Our Song and Dance with Tokyo GeGeGay

from left to right: BOW, Miku, YUYU, Marie, Mikey

from left to right: BOW, Miku, YUYU, Marie, Mikey

JPOPROCKS: How did each of you get involved with dancing?

BOW: I first started studying plays, and that led to performing in musicals. Through musicals I started to learn how to dance. From there, I really started to enjoy dancing a lot, and since then I’ve continued to dance.

MIKU: When I was five years old, I really liked Morning Musume, a popular idol group. They inspired me to start learning dance.

YUYU: My older brother started dancing before me and when I was four years old, I went to see his dance class. Since then, I’ve been into dancing.

MARIE: When I was four years old, my mother was really into ballet (as a hobby), which influenced my little sister and I to start dancing.

MIKEY: I was watching MTV for the first time and I saw Janet Jackson’s "Rhythm Nation". After I saw her performance, I learned how to dance like her. I’ve been involved with dancing ever since.

 

JPR: Tokyo Gegegay’s style has been described as “Kiteretsu Mental World”. How would you define your dance style?

MIKEY: It’s really difficult to define or describe what our genre or category is, because we integrate multiple styles in our dances, like hip hop, and pop. We really like to include freestyle, free expression, and a little bit of acting.

 

JPR: Your videos feature powerful and expressive street dances, often coupled with satire, parody, or tell an intricate story. Take us through how you weave a theme into your choreography.

MIKEY: Most of our narratives come from our everyday life experiences and when I produce a video I try to interpret those experiences into our work.

 

JPR: With such precise movements, how much time and practice goes into your performances?

MIKEY: In order to produce one video (which can have a runtime of about 5-10 minutes) we practice for around one month, 2-3 times a week, at 3-4 hours per session.

We used to practice at a friend’s space, but we have recently moved to a new place, which has a big mirror which allows us to practice together in one place.

 

JPR: We recently saw ONE OK ROCK in concert. What was it like to work with that band on their video “The Way Back”? What elements did you bring to the choreography?

YUYU: So that was a three years ago when I was 18. ONE OK ROCK was my favorite band, and I was hoping to work with them, but at the time our producer wouldn’t say which band we were going to be working with. When I found out who we were working with it was like a dream come true. I was really happy and it was a good experience.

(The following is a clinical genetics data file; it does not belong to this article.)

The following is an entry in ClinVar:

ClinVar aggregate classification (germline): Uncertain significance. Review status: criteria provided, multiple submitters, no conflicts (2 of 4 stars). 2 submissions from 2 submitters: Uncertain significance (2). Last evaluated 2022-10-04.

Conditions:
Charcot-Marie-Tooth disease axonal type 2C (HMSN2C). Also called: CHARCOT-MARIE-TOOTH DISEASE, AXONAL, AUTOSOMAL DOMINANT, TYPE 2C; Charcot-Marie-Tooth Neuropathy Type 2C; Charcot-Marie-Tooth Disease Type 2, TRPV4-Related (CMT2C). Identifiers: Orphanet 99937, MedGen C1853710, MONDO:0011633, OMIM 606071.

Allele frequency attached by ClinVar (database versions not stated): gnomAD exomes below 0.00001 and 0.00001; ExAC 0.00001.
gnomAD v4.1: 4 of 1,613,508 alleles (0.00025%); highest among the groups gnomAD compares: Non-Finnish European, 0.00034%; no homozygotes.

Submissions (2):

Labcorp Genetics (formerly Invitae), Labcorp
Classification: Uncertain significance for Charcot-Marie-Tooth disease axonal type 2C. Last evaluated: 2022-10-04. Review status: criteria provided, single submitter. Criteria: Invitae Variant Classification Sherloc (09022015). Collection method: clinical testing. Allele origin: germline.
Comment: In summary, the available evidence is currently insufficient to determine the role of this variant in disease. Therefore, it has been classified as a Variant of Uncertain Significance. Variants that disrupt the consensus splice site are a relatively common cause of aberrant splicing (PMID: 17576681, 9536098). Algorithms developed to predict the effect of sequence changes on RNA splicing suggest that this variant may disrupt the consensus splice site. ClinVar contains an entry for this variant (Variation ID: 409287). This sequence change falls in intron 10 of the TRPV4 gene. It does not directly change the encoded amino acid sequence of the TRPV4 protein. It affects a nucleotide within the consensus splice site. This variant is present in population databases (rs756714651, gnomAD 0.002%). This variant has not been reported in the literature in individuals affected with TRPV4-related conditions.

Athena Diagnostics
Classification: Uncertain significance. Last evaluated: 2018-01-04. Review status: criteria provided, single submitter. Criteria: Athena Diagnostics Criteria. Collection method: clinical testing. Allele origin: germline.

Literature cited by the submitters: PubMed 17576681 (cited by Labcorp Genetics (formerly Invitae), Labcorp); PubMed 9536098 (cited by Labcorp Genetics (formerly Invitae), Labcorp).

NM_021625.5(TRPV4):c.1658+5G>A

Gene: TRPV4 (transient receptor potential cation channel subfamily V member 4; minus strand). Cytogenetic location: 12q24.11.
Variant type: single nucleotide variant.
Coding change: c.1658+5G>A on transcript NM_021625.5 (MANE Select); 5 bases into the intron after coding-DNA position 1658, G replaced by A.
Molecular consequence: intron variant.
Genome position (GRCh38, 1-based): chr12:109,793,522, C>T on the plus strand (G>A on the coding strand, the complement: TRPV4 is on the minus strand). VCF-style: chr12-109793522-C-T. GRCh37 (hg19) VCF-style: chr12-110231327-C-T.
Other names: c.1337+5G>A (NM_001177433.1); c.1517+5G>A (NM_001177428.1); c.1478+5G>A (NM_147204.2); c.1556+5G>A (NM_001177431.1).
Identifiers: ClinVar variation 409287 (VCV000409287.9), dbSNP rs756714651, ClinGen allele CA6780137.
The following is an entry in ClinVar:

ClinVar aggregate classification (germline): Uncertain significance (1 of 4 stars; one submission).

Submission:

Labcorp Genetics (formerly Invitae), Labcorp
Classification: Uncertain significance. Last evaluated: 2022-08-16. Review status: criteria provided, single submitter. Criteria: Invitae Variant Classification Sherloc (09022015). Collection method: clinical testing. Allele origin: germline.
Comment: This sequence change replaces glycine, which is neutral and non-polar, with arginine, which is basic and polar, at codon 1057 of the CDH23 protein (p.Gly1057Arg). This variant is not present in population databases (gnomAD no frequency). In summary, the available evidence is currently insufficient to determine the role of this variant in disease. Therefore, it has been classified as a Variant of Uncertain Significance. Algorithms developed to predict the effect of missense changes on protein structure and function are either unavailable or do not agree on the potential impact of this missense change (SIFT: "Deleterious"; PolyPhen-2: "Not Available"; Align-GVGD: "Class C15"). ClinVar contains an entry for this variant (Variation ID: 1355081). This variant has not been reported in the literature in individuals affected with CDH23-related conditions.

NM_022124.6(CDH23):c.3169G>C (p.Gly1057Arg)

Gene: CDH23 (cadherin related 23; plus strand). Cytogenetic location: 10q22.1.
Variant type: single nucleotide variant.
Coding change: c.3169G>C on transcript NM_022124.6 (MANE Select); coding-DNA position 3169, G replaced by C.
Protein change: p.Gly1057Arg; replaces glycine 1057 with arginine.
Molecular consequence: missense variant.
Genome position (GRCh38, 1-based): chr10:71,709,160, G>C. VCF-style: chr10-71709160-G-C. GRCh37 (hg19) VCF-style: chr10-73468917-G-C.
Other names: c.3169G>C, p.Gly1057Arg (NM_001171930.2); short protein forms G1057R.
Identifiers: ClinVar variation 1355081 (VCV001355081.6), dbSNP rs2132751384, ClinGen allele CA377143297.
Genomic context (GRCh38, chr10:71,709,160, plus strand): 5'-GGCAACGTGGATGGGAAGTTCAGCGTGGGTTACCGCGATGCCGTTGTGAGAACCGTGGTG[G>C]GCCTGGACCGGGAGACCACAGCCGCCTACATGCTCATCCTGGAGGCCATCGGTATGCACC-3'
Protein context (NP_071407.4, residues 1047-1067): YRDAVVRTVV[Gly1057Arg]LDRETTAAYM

For our collaboration we did the choreography for the, “The Way Back” a song about darkness and the two sides, front and back, in all of us. In the video, two of our members represented the darkness or shade. You couldn’t see their faces because they were wearing masks, but we really tried to display GeGeGay’s style in the choreography. We wanted the audience to feel and sense that this was a GeGeGay performance, so we put elements of our style into the video.

 

JPR: Your newest video, GEGEGE NO KITARO, has over 2.5 million views on YouTube in only a couple weeks.  Why do you think it’s popular and how do you feel about its success?

MIKEY: The first thing I thought was that people were mistaking the title with the famous anime with the same title.

But I realized that wasn’t the reason. Honestly, we thought the video was really boring and we were not going to upload it, but at the same time we also thought that because we spent so much money and time into the video, we should go ahead and upload it. We were surprised at the response and now we believe we shouldn't be negative, just go for it and see what the audience reaction would be.

JPR: I liked it. And I don’t think I’m alone.

MIKEY: Do you know think a lot of people know about GeGeGay no Kitaro in San Francisco? Like two people?

JPR: I would think there are more than two. There is a community of people in the US who are into japanese dance videos. A couple of years ago the Jpop Summit hosted two dancers from Danceroid. I am a fan of japanese dance video and have seen quite a few of your videos. I really liked your video “Funeral”

MIKEY: Oh, the Bruno Mars video!

JPR: Yeah, that had a good story to go along with the choreography.

 

MIKEY: I heard there is a very large LGBT community in San Francisco’s Castro district. Is it far? Can we bike there?

JPR: It’s a couple of miles from here [Fort Mason]. It’s a bit of a walk, but you could bike, if you are ok with going uphill. Honestly, it probably would be best to take a cab or bus there.

 

JPR: Speaking of travelling, JpopRocks is heading to Japan for the first time early next year.  Do you have any recommendations for us or anyone else wanting visiting Japan?

MIKEY: Shinjuku Ni-chōme. It’s Tokyo’s version of the Castro.

 

JPR: Is there any special message you would like to say to your fans out there?

MIKEY: We have various performances and videos planned in the future, so please continue to watch our performances on YouTube and if you have a chance to go to Japan, please come and see us live.